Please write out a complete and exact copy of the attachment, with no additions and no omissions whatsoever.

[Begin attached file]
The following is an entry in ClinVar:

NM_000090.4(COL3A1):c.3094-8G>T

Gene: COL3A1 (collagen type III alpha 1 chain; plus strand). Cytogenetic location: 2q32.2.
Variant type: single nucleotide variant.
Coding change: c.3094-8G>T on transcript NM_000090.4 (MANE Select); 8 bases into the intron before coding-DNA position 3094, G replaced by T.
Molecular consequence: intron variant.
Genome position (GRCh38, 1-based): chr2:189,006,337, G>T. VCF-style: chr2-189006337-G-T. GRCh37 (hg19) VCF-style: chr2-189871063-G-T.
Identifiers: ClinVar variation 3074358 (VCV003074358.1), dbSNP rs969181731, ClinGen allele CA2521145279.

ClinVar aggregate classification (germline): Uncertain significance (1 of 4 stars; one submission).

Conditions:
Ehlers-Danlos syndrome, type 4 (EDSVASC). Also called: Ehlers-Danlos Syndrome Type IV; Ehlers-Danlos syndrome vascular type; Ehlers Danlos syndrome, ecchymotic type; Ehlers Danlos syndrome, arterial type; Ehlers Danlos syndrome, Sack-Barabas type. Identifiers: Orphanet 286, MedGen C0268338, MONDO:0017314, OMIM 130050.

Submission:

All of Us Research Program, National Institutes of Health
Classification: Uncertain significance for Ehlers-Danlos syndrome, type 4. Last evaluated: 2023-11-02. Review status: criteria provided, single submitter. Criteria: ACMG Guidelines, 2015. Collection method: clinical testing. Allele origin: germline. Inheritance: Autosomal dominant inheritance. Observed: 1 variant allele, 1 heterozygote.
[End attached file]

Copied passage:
The following is an entry in ClinVar:

NM_000090.4(COL3A1):c.3094-8G>T

Gene: COL3A1 (collagen type III alpha 1 chain; plus strand). Cytogenetic location: 2q32.2.
Variant type: single nucleotide variant.
Coding change: c.3094-8G>T on transcript NM_000090.4 (MANE Select); 8 bases into the intron before coding-DNA position 3094, G replaced by T.
Molecular consequence: intron variant.
Genome position (GRCh38, 1-based): chr2:189,006,337, G>T. VCF-style: chr2-189006337-G-T. GRCh37 (hg19) VCF-style: chr2-189871063-G-T.
Identifiers: ClinVar variation 3074358 (VCV003074358.1), dbSNP rs969181731, ClinGen allele CA2521145279.

ClinVar aggregate classification (germline): Uncertain significance (1 of 4 stars; one submission).

Conditions:
Ehlers-Danlos syndrome, type 4 (EDSVASC). Also called: Ehlers-Danlos Syndrome Type IV; Ehlers-Danlos syndrome vascular type; Ehlers Danlos syndrome, ecchymotic type; Ehlers Danlos syndrome, arterial type; Ehlers Danlos syndrome, Sack-Barabas type. Identifiers: Orphanet 286, MedGen C0268338, MONDO:0017314, OMIM 130050.

Submission:

All of Us Research Program, National Institutes of Health
Classification: Uncertain significance for Ehlers-Danlos syndrome, type 4. Last evaluated: 2023-11-02. Review status: criteria provided, single submitter. Criteria: ACMG Guidelines, 2015. Collection method: clinical testing. Allele origin: germline. Inheritance: Autosomal dominant inheritance. Observed: 1 variant allele, 1 heterozygote.